Saturday, August 13, 2022

Ngozi Okonjo-Iweala makes history as first female African to lead WTO

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Ngozi Okonjo-Iweala, Nigeria’s former Minister of Finance, has received more support to become the first ever woman and African to lead the World Trade Organization.

Nigeria’s former finance minister Ngozi Okonjo-Iweala officially became the new director-general of the World Trade Organization.

She made history by becoming the first woman and the first African to lead the Geneva-based global trade governing body.

Okonjo-Iweala and Yoo received a boost earlier this week when EU member states officially threw their weight behind them.

Okonjo-Iweala, 66, served as her country’s first female finance and foreign minister and has a 25-year career behind her as a development economist at the World Bank, eventually becoming its number two.

She is also on Twitter’s board of directors and is a special envoy for the World Health Organization’s COVID-19 fight.

If Okonjo-Iweala wins, she would become the first African to lead the global trade body.

“Dr Iweala’s qualities and experience in managing multilateral issues, in trade facilitation and negotiation as well as brokering deals and agreements with high political stakes, put her in good standing,” Nigeria’s trade minister Mariam Katagum said following Thursday’s announcement.

Yoo, 53, is South Korea’s first female trade minister. She has enjoyed a career in trade diplomacy and foreign affairs in which she struck free trade agreements with China and the United States.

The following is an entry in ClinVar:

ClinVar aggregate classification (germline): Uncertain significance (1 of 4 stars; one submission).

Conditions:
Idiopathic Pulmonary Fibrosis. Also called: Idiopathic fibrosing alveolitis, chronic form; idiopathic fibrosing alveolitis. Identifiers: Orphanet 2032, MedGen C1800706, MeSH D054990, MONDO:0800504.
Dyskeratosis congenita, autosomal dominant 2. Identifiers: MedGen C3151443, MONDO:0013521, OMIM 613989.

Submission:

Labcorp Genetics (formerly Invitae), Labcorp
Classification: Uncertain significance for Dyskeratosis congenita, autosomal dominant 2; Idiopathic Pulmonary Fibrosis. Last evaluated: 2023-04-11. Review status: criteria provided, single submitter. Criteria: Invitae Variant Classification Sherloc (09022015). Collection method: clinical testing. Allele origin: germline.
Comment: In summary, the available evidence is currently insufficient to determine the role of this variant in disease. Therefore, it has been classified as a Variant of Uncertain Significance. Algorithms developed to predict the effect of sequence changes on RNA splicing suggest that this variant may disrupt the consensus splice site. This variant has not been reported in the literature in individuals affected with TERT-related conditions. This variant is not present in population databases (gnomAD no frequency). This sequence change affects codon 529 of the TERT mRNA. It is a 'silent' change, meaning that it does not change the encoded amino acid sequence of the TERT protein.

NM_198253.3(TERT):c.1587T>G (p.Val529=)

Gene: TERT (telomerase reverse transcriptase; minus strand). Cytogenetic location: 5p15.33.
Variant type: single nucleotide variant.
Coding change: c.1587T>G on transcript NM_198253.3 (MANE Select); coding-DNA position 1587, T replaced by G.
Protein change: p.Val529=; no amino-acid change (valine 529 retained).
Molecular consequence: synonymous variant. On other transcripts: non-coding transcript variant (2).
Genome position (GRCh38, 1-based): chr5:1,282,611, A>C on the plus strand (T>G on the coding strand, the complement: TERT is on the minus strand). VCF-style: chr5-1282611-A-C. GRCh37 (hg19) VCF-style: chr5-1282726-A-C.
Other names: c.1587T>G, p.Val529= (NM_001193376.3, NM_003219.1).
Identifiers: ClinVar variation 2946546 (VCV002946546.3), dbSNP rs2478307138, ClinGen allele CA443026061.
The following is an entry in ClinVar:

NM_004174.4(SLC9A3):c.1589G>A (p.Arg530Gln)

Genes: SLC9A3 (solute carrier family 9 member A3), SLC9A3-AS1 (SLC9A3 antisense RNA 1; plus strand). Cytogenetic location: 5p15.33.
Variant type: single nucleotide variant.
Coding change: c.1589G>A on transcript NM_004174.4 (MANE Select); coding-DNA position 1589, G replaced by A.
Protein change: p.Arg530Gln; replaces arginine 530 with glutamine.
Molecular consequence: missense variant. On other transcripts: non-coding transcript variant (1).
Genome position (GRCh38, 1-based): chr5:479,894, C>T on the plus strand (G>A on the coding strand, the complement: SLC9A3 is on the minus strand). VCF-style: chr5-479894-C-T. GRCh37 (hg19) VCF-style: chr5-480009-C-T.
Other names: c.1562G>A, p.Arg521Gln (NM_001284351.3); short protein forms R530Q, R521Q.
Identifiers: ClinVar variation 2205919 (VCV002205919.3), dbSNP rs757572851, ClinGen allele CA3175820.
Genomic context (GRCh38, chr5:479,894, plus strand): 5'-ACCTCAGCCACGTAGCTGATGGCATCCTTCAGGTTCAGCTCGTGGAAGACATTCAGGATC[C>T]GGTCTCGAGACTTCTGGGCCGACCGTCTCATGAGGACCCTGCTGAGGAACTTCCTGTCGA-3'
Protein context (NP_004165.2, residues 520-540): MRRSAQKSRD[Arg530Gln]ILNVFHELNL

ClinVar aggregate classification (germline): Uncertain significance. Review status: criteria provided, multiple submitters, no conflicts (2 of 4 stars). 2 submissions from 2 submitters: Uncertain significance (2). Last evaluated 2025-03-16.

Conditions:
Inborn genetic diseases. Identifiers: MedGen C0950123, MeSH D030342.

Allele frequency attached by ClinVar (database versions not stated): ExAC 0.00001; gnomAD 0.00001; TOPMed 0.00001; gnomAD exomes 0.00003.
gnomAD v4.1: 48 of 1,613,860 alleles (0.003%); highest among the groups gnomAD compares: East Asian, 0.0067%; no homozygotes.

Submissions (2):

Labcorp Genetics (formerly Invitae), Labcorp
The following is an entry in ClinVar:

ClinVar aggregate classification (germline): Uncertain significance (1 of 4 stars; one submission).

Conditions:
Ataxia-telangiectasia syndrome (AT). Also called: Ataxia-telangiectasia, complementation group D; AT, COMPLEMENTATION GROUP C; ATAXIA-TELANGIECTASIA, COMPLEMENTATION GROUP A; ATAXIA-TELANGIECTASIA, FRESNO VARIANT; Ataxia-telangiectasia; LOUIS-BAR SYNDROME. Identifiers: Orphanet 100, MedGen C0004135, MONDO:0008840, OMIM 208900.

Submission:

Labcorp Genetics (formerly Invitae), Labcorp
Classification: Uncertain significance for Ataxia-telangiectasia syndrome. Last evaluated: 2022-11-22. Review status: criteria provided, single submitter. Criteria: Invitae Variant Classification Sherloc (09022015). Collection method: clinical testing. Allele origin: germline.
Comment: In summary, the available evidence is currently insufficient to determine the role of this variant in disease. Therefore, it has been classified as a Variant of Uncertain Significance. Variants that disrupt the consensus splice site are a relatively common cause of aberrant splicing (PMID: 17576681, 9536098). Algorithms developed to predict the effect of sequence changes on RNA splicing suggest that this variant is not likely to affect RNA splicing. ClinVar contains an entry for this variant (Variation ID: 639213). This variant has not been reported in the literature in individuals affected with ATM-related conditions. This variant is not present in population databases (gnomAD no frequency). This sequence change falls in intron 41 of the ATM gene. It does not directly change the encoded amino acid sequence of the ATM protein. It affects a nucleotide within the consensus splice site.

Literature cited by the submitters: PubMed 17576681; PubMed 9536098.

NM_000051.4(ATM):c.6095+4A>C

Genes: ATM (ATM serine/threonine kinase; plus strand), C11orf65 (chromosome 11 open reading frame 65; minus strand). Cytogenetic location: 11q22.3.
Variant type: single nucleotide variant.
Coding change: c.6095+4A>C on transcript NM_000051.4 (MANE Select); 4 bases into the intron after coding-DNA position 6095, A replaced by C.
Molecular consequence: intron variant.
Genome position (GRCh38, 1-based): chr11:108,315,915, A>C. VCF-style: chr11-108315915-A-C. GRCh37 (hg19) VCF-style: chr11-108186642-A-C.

“Both of the women in the final round are remarkably well-qualified,” Rockwell said.

“This is something on which everyone has agreed. We’ve been impressed with them from the very beginning. They are people with long experience dealing with tricky issues.

“It’s clear that whichever woman assumes this job will have a very full plate from day one.”

Already before the COVID-19 crisis hit, the WTO was grappling with stalled trade talks.

The global trade body has also faced relentless attacks from Washington, which has crippled the WTO dispute settlement appeal system and threatened to leave the organization altogether.

“We do need a director-general, and the sooner she can take office, the better,” Rockwell said.

He insisted that the timetable for picking the next leader was not linked to the U.S. presidential election on November 3, and fears that the campaign for the White House might cripple the WTO leadership process have not materialized.

“I don’t think the domestic political situation of any country has really entered into this at all,” Rockwell said.

The WTO forecast on Tuesday that global trade, devastated by the coronavirus crisis, will shrink by less than previously expected this year at minus 9.2 percent, but the rebound in 2021 will also be much weaker than previously forecast at 7.2 percent.

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